Another hour goes by and Gus is losing interest fast. I’m pushing through some heavy trees and ground cover and he is following with a few side trips to satisfy some curious smells. Slowly the thought that I had not wanted to entertain starts to creep into my mind, maybe he’ll never be a bird dog. As I push through the bush, this nagging thought comes to bother me more and more. We had discussed this possibility when we had adopted him. At that time, it seemed very real, but with the time I’ve spent with him, I know he’s happiest out here on the wild, I thought it would translate into a bird dog.

We meet up and Gus and Ellie are pleased to see each other. Ellie still wants to go but I’m played out and need a rest. I hold Gus in my arms and tell him that birds or not, he and I are in for the long haul. He studies me and then I get a lick, a sigh, and he lays his head on my lap. My mind again goes to what I could do to change the situation. If I continue to bring him, we have to keep the dogs apart, as Gus seems more interested in play than the hunting. For me, this points to many birdless days, as my partner enjoys the fruit of Ellie’s labour. Ellie deserves her time with me as well and that might mean leaving Gus at home occasionally. I worry over this and the outcome, to the realization that I could never do that to him. I shake my mind clear and climb to my feet.

We discuss where to go next. My partner wants to try a small draw that runs away from the main coulee. I’m convinced that birds won’t hold and just continue out the top where we don’t have permission. About halfway to the property line, my partner says, “Ellie’s on a bird!” We both speed up a little in case the bird flushes and are about five yards ahead of Ellie. I check Gus; he’s still following me. The brush is getting very thick with a small clearing further up, so I speed up even faster to cut off any runners. I watch for Ellie and she’s working towards me. She’s full of bird and I assume I arrived too late and it’s past me already. She breaks into a run right at me and a big cock bird gets up between us and makes a beeline for the next piece of cover up the draw. I’m surprised at the bark of my gun; the bird folds and drops in the opening, flapping like crazy and doing a little circle. Ellie pauses for a second and then hustles over but is passed by a blur... what the! It is Gus, he picks up the bird and is bringing it back to me, except he doesn’t stop but keeps on right past me, head high, tail high, he is a picture of pride. My partner and I both laugh and my mind goes back to the book I have been reading that said this would probably happen, and to let him have his moment.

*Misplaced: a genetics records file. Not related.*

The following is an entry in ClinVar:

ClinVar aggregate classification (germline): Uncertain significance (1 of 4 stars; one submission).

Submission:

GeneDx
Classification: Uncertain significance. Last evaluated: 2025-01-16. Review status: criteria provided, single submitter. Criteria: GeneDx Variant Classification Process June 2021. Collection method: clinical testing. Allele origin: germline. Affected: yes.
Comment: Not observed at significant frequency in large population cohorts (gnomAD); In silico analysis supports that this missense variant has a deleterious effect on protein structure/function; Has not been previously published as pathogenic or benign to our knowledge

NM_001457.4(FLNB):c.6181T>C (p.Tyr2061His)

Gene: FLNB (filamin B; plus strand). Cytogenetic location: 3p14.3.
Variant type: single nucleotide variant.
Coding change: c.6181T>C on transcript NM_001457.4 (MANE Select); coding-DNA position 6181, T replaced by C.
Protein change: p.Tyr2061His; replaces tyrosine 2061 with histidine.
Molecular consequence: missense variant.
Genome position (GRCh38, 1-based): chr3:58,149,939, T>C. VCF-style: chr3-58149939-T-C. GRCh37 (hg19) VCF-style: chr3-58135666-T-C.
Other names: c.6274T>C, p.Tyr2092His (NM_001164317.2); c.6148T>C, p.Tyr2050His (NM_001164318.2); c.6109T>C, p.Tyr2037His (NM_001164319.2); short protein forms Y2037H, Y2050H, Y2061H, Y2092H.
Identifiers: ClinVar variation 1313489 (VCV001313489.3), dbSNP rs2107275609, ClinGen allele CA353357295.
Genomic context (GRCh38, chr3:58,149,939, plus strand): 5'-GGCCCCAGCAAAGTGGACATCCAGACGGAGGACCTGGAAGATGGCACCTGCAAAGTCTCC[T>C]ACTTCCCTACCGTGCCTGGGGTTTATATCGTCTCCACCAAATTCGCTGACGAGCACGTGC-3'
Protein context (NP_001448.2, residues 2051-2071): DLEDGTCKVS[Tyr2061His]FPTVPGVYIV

After showing off for a minute, he delivers the bird to me and I’m left trying to figure out what just happened.

Following this, we work back down to the main coulee with one more bird to get. Gus is acting a little different; he’s interested now and starts to hunt again. After an hour of nothing, we head to the far corner of the property before calling it a day. Both dogs get birdie and we let them work, they are getting faster so I speed up to keep up. It’s obvious the bird ran down the trail and is headed for the creek bed but for some reason, he jumps up right before the edge of the cover. My gun booms and down he goes. However, the dogs are having trouble so he must have ran. Ellie unravels the mystery and Gus picks up the bird and retrieves it to me, no side trip this time though, right to hand.

Gus poses with four well-earned pheasants.
We agree to cut across the field and keep the dogs away from any more cover and birds, as we have a limit. But just before we get to the vehicle, we pass a finger of bush and Gus goes on point. My partner recognizes this before I do and calls Ellie. Hmmm, now what? I am thinking he’s on point but not quite convinced, I go over and the bird sticks, so I tell Gus what a terrific dog he is. After some discussion, I encourage Gus to go after the bird thinking it will just flush. He jumps in and the bird makes a dash across the field... crap! Gus is in hot pursuit and suddenly Ellie joins the fray. The only thing that could make this bad situation worse happens, someone is watching. Double crap! A limit and the dogs trying to kill a bird! I start blowing the whistle and Ellie immediately sits but I can see it’s going to be tough to keep her there. Finally, I have to resort to snapping Gus to get him to drop the bird and sit. The bird sprints for cover and poor Gus is so wound up he’s almost howling because he can’t get to the bird.

Order has been restored and my partner goes to talk to the watcher. He missed all of it, as he could not see the dogs, only our heads. As I look at the dogs, I have to laugh. Ellie is a little perturbed but has calmed down. Gus is beside himself and looks at me and then the direction the bird disappeared in, back at me and at the last bird sighting again. He’s making a half whine, half howl sound and is as animated as I’ve ever seen him. I’m thinking that the collar jolt will not have a lasting effect, as he seems to have put it out of his mind already. We wait a few more minutes and then head back with the dogs heeled. I’m running things through my mind already, as I want us to build on this turn of events. ■